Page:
“I always want to use my art to educate people about Nigeria by making them understand that we’re already future-thinking,” said Osadebe, whose work fits into the movement known as Afrofuturist art combining African heritage with technology. “We are … sophisticated and complicated. [We] can participate in art at any level.”

“Nigerian Dream” is an example of “Neo African” art, a term Osadebe said he coined to describe work that rebels against stereotypes around African art. His style has captivated audiences around the world, and even won the approval of tennis champion Naomi Osaka.

Osadebe poses in front of "Knowledge Seeker" (2022), part of his series of self-portraits.

Osadebe poses in front of “Knowledge Seeker” (2022), part of his series of self-portraits. Credit: Yusuf “Buch” Sanni

Using surrealism and “post-pop” to transcend expectations

Instead of focusing on Nigeria’s shortcomings, Osadebe said, including inconsistent access to electricity and poor health care, his work celebrates the future by showcasing Africa’s potential.

Osadebe describes his art as “postmodern surrealism,” and “post-pop.” His everyday scenes, anonymous faces, and imagery of common household objects are designed to help people visualize their lives in his art.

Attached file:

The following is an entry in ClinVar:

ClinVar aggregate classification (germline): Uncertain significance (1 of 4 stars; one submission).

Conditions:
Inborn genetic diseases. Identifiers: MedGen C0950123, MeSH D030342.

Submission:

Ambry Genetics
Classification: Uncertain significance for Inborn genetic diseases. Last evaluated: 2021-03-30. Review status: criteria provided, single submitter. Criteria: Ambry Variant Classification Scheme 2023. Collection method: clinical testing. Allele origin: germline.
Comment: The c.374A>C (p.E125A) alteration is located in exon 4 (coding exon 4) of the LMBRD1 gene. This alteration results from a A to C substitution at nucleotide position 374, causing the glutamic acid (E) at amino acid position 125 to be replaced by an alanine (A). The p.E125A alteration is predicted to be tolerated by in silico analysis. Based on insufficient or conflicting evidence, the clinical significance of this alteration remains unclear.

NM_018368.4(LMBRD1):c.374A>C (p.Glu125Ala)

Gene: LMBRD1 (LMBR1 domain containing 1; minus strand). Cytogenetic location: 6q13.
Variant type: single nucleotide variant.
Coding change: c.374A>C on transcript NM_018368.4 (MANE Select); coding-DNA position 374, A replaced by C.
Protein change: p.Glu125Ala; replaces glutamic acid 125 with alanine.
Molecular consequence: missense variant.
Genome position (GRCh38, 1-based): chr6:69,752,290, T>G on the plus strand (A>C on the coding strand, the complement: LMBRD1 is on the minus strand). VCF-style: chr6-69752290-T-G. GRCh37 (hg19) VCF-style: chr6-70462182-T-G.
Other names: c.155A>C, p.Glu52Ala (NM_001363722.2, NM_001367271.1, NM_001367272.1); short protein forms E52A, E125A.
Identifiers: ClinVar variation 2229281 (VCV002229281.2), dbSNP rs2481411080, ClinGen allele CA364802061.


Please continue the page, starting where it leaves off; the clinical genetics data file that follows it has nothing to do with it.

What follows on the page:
“When people look at this piece, I want them to reflect and ask themselves: ‘do I see myself in this piece and why?'” said Osadebe. “I want to convey the feeling of us as human beings … having shared experiences [by celebrating] the most mundane, simple things.”

Research is key to his artistic process. He starts by identifying features of existing images that excite him. He has borrowed horses from Renaissance paintings, David Hockney’s reverse perspective, and René Magritte’s playful obstruction of faces. “It’s similar to collage in that sense,” he added.
In "Dismantle" (2021), a figure takes apart an electric fan — a common object in Nigerian homes.

In “Dismantle” (2021), a figure takes apart an electric fan — a common object in Nigerian homes. Credit: Dennis Osadebe

Next, Osadebe starts to build a digital image around that feature. When the digital rendering is complete, he prints it on canvas and paints it using acrylic. For him, combining digital and traditional mediums gives him creative freedom.

Capturing a global audience